Belcourt has four albums on the market and a fifth is on the way.

“The new (electronic) album, Orbiter, has been completed,” he announced. “It hasn’t been released to the public yet; that will likely happen in 2016. At the moment I am recording a new rock-based album that includes a variance of influence and delves into blues, folk, gospel and alternative country. Hopefully it will be wrapped up and ready for release this summer.”

After that’s done he plans to record “an album rooted in traditional Metis folk music by developing songs taken from four generations of family stories.”

Belcourt is currently in the process of building a range of marketing tools that will include music videos, websites and a tour schedule and documentary that will follow his travels in the next year, both when he records and goes on tour.

Todd Houseman and Ben Gorodetsky

Todd Houseman and Ben Gorodetsky

Todd Houseman said he was “surprised but very pleased” to find out that he was being honoured by the Edmonton Arts Council for the work he’s been doing and noted that any award money would go toward “further development of the project (Folk Lordz) we are currently working on.”

Folk Lordz, noted Houseman, “is both colourful and dark, happy and sad,” symbolic of the cultures that Houseman and his counterpart Ben Gorodetsky represent. Gorodetsky is a first generation Russian-Canadian theatre artist and Folk Lordz represents a combination of the two cultures. 

The first part is First Nation in origin (Cree) and delves into the harshness of winter, starvation, explained Houseman, and the second moves into Chekhovian culture, which is quite the opposite of Cree culture. The entire show is improvised, with audience involvement and the performers utilize audience comments to further their own improvisational skills.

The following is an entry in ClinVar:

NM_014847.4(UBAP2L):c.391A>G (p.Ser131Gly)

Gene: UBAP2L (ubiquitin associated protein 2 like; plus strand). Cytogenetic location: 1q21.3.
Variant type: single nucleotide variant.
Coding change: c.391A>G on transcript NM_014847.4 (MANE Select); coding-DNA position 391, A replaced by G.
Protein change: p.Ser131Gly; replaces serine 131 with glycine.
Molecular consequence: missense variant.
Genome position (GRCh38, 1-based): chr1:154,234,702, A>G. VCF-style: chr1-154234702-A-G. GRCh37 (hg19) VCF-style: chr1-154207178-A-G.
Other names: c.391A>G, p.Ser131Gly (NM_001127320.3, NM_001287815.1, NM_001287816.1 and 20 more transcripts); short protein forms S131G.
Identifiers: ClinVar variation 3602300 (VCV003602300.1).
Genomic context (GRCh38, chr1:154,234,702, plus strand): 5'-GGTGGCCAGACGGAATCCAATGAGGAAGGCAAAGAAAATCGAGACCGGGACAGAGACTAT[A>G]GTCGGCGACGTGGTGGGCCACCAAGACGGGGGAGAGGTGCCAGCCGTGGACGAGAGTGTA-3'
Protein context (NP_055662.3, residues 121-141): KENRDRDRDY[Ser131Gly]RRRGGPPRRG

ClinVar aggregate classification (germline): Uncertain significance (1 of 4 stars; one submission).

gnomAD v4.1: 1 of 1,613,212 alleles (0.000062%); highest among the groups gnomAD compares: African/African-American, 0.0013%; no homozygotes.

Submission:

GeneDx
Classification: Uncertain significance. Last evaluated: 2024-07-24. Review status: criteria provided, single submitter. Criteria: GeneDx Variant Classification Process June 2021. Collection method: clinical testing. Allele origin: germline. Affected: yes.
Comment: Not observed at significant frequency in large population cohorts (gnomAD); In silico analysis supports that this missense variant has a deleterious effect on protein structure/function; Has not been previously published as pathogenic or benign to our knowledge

“It’s a great deal of fun and every performance is different,” he said. The next step for Folk Lordz comes by taking the initiative on the road.

“We’re planning a journey into various northern First Nations communities where we will talk to the Elders and traditional storytellers to better understand the foundations of their oral tradition. We are receiving some help on this part of the project from Mason Mantla, the Social Involvement Program Coordinator for B.C.’s Tlicho Nation community government.”

Todd Houseman has been improvising with Rapid Fire Theatre since the summer of 2009 and is currently a senior member of the company. He was accepted to the company after performing in the high school improv tournament, the Wildfire Festival, where he performed in the Canadian Improv Games as well as the Nosebowl.

Through Rapid Fire, Houseman has performed in weekly shows such as Theatresports and Chimprov and continues “to follow the company from Varscona, to Citadel, to the Moon.”

Rapid Fire has seen Todd perform in the prestigious, international, improv festival Improvaganza as well as the Vancouver International Improv Festival and various Fringe Festivals across Canada. He currently co-teaches a weekly improv class to high school students at Boyle Street Education Centre.

In addition to being an improviser Todd is also a local actor who has appeared on stage as well as in the TV show Delmer and Marta. Todd was born and raised on Treaty 6 land in Edmonton. In his free time, he interprets his family’s Cree ancestry both at Fort Edmonton Park and within the Aboriginal arts community.

By John Copley